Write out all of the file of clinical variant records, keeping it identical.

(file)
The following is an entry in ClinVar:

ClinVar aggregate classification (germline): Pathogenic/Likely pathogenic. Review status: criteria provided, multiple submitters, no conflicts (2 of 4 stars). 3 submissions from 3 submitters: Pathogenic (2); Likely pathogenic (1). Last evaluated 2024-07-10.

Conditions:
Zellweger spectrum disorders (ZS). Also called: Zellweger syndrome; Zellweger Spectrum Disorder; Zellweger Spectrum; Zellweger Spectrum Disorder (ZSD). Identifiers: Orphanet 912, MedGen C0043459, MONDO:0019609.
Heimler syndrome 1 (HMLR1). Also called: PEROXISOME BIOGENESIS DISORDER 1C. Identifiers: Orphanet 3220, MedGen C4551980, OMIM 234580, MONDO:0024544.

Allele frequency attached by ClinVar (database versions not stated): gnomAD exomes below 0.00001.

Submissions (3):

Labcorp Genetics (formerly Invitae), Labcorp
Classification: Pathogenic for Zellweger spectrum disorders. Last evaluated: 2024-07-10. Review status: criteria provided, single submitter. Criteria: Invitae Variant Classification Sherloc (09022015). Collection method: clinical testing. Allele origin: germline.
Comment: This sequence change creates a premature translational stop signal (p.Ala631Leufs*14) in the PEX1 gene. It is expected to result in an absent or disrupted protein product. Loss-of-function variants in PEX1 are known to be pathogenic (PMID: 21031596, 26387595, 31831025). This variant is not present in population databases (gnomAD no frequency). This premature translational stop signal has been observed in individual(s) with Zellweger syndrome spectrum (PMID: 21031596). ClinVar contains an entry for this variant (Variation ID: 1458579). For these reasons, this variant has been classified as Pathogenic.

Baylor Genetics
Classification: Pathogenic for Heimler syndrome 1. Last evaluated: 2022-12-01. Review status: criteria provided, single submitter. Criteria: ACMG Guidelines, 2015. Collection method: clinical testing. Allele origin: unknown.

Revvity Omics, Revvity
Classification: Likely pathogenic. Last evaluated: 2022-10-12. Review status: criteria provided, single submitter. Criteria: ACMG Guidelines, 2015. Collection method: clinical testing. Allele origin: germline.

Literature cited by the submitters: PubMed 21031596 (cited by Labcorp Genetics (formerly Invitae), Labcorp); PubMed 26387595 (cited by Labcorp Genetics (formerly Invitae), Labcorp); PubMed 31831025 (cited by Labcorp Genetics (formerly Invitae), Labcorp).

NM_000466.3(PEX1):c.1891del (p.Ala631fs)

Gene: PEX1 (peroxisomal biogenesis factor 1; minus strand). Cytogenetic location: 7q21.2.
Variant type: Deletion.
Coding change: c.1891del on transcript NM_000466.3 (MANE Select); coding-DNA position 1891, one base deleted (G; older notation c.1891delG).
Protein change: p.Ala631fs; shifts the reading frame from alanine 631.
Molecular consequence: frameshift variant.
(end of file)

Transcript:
The following is an entry in ClinVar:

ClinVar aggregate classification (germline): Pathogenic/Likely pathogenic. Review status: criteria provided, multiple submitters, no conflicts (2 of 4 stars). 3 submissions from 3 submitters: Pathogenic (2); Likely pathogenic (1). Last evaluated 2024-07-10.

Conditions:
Zellweger spectrum disorders (ZS). Also called: Zellweger syndrome; Zellweger Spectrum Disorder; Zellweger Spectrum; Zellweger Spectrum Disorder (ZSD). Identifiers: Orphanet 912, MedGen C0043459, MONDO:0019609.
Heimler syndrome 1 (HMLR1). Also called: PEROXISOME BIOGENESIS DISORDER 1C. Identifiers: Orphanet 3220, MedGen C4551980, OMIM 234580, MONDO:0024544.

Allele frequency attached by ClinVar (database versions not stated): gnomAD exomes below 0.00001.

Submissions (3):

Labcorp Genetics (formerly Invitae), Labcorp
Classification: Pathogenic for Zellweger spectrum disorders. Last evaluated: 2024-07-10. Review status: criteria provided, single submitter. Criteria: Invitae Variant Classification Sherloc (09022015). Collection method: clinical testing. Allele origin: germline.
Comment: This sequence change creates a premature translational stop signal (p.Ala631Leufs*14) in the PEX1 gene. It is expected to result in an absent or disrupted protein product. Loss-of-function variants in PEX1 are known to be pathogenic (PMID: 21031596, 26387595, 31831025). This variant is not present in population databases (gnomAD no frequency). This premature translational stop signal has been observed in individual(s) with Zellweger syndrome spectrum (PMID: 21031596). ClinVar contains an entry for this variant (Variation ID: 1458579). For these reasons, this variant has been classified as Pathogenic.

Baylor Genetics
Classification: Pathogenic for Heimler syndrome 1. Last evaluated: 2022-12-01. Review status: criteria provided, single submitter. Criteria: ACMG Guidelines, 2015. Collection method: clinical testing. Allele origin: unknown.

Revvity Omics, Revvity
Classification: Likely pathogenic. Last evaluated: 2022-10-12. Review status: criteria provided, single submitter. Criteria: ACMG Guidelines, 2015. Collection method: clinical testing. Allele origin: germline.

Literature cited by the submitters: PubMed 21031596 (cited by Labcorp Genetics (formerly Invitae), Labcorp); PubMed 26387595 (cited by Labcorp Genetics (formerly Invitae), Labcorp); PubMed 31831025 (cited by Labcorp Genetics (formerly Invitae), Labcorp).

NM_000466.3(PEX1):c.1891del (p.Ala631fs)

Gene: PEX1 (peroxisomal biogenesis factor 1; minus strand). Cytogenetic location: 7q21.2.
Variant type: Deletion.
Coding change: c.1891del on transcript NM_000466.3 (MANE Select); coding-DNA position 1891, one base deleted (G; older notation c.1891delG).
Protein change: p.Ala631fs; shifts the reading frame from alanine 631.
Molecular consequence: frameshift variant.